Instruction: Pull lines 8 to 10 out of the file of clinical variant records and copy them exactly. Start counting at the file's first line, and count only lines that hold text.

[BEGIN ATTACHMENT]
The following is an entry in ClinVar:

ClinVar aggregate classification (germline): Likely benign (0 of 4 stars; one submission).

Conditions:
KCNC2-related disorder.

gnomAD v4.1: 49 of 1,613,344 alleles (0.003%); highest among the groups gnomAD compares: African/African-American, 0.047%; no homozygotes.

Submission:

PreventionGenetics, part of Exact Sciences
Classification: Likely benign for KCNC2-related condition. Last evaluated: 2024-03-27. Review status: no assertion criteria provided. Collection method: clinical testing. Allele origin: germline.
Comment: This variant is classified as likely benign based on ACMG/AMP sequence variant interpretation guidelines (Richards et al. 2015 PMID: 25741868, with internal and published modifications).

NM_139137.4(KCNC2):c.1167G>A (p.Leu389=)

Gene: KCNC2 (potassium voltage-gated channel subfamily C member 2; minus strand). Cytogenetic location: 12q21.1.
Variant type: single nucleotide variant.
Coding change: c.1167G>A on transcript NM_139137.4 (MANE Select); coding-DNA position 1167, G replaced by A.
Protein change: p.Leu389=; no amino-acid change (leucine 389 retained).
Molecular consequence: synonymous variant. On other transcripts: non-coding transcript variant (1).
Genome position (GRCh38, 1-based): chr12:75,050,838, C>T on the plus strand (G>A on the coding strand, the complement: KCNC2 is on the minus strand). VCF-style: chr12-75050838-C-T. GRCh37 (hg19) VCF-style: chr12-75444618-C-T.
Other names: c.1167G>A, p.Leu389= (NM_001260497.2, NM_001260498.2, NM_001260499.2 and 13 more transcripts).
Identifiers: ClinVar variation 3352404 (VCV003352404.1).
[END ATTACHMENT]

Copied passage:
Classification: Likely benign for KCNC2-related condition. Last evaluated: 2024-03-27. Review status: no assertion criteria provided. Collection method: clinical testing. Allele origin: germline.
Comment: This variant is classified as likely benign based on ACMG/AMP sequence variant interpretation guidelines (Richards et al. 2015 PMID: 25741868, with internal and published modifications).

NM_139137.4(KCNC2):c.1167G>A (p.Leu389=)